Dirty float, also known as the managed float, is an exchange rate system in which the value of a currency is determined not only by the forces of demand and supply but also through some form of intervention by the central government or central banking regulator of that country. Let’s break this down for a more complete understanding.
What is an Exchange Rate?
Every country has an exchange rate system in place. An exchange rate is nothing but the value of one country’s currency in relation to another country’s currency. These exchange rates determine how many dollars a US resident has to pay to get one Japanese Yen. If you are going outside of the US for a vacation or you want to purchase goods from an online seller of some foreign country, you will want to understand the exchange rates to understand the deal value/transaction cost. This is why exchange rates exist: to facilitate business between any two countries or between two currencies.
- What is an Exchange Rate?
- What is an Exchange Rate System?
- What are the Forces of Demand and Supply?
- How do Demand and Supply Affect the Exchange Rate
- How do Governments Interfere in Dirty Float?
- The Need for Government Intervention
- Using Dirty Float to Advance Economic Interests
- Under Dirty Float, is it Devaluation or Depreciation?
- Frequently Asked Questions (FAQs)
What is an Exchange Rate System?
An exchange rate system then means how does a country want the exchange rate of its currency to be determined. There are majorly three exchange rate systems countries use to determine their currency’s exchange rate. Let’s briefly talk about them.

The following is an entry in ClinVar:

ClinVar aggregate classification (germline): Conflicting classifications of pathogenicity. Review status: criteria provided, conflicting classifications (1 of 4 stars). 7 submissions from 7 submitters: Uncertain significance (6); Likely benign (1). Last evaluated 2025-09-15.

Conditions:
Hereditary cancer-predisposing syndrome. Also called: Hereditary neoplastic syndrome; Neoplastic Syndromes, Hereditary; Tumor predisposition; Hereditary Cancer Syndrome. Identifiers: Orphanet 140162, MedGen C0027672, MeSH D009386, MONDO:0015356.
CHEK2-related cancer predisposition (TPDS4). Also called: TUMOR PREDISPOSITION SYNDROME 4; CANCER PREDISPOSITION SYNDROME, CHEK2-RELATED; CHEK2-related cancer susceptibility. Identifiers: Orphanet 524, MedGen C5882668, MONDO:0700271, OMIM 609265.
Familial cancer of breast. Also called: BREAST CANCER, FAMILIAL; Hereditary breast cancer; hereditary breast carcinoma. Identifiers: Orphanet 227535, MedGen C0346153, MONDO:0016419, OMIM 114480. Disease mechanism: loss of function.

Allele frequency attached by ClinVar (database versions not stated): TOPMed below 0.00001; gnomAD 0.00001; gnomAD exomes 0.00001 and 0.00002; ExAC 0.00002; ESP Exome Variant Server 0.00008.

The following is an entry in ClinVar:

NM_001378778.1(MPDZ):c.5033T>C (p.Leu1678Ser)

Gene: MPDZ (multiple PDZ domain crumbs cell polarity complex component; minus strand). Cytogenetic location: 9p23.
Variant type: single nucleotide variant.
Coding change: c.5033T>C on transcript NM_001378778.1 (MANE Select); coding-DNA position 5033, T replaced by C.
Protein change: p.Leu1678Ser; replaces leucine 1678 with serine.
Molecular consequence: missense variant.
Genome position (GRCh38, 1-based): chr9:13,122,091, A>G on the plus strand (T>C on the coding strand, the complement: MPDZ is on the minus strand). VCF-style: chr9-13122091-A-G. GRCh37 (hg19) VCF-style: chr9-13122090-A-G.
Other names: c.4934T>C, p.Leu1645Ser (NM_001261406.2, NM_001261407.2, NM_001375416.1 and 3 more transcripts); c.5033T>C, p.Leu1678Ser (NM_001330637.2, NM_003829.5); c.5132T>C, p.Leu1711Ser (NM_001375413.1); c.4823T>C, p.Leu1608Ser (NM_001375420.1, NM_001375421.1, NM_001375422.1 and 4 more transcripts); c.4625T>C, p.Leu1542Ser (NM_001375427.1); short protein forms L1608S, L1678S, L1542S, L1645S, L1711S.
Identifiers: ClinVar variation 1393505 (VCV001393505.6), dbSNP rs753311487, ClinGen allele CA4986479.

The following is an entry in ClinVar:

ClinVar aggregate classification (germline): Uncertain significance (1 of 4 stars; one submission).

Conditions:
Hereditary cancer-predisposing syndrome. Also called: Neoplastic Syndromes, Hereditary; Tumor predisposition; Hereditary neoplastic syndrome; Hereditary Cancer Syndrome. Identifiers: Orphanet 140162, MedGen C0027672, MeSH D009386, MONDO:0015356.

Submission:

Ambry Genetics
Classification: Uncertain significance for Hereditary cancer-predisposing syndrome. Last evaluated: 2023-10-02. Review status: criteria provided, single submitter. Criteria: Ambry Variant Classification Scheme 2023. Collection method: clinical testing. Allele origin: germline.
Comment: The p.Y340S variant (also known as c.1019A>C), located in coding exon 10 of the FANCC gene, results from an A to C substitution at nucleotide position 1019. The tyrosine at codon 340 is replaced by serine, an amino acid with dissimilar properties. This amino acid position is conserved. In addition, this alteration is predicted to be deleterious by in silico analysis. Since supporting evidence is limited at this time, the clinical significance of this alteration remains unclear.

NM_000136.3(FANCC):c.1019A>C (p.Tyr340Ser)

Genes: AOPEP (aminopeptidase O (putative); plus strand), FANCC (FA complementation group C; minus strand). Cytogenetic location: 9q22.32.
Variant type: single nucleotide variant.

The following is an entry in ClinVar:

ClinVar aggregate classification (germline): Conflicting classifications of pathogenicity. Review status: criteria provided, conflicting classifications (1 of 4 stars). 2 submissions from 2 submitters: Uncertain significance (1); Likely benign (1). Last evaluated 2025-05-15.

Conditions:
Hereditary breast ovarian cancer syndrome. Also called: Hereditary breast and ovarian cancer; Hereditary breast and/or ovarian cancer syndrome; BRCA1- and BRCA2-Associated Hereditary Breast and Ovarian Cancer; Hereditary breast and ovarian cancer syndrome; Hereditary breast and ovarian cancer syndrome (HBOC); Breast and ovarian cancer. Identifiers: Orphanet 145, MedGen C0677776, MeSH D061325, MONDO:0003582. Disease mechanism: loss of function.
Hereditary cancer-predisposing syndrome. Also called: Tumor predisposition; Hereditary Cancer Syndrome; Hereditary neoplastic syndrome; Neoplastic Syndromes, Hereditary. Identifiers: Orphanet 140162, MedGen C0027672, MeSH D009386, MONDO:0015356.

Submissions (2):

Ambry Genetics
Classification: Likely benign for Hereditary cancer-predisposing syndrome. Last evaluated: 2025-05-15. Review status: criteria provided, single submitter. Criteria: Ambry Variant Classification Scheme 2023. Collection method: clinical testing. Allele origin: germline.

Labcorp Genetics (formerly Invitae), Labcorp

- Fixed exchange rate. Under this system, the central bank or the government fixes the value of its currency in relation to another country’s currency or in relation to gold. For example, the value of the Danish Krone is fixed in relation to the European Union’s Euro at a (fixed)rate of 746.038 kroner per 100 euros.
- Floating exchange rate. Under this system, the exchange rate of a particular currency is determined completely by the forces of demand and supply.
- Dirty float is a system in which the exchange rate is determined primarily by the forces of demand and supply. But sometimes, the government or the central bank interferes in the exchange rate system by purposefully buying or selling a large volume of its currency to influence its exchange rate.
What are the Forces of Demand and Supply?
Under floating exchange and dirty float, the forces of demand and supply determine the exchange rate of a currency. Let us understand how and why the demand and supply of a specific country’s currency generate in the first place? Demand for our currency generates when the tourists want to visit our country, or when a foreign company wants to purchase raw materials from our country, etc. Tourists will need our currency to stay here. Similarly, the foreign company will need our currency to make payments for the raw material. Likewise, supply for our currency generates when we give our currency in exchange for our foreign currency requirements. The more we need foreign currency, the more we will have to give away our currency in exchange. The more we give away our currency in exchange, the more its supply will result.
How do Demand and Supply Affect the Exchange Rate
The impact of demand and supply of the currency also follows the universal law of demand and supply. If the demand for a particular currency is higher (by tourists, businesses, etc.) than its supply, its exchange rate will rise. Similarly, if the demand is lower than the supply, the exchange rate of that currency will fall. This rise and fall in the exchange rate are not for one time. It will keep rising or falling as long as the demand and supply do not become equal. And when this happens, the exchange rate will stabilize. It will remain stable till the time the demand and supply do not become unequal again.
How do Governments Interfere in Dirty Float?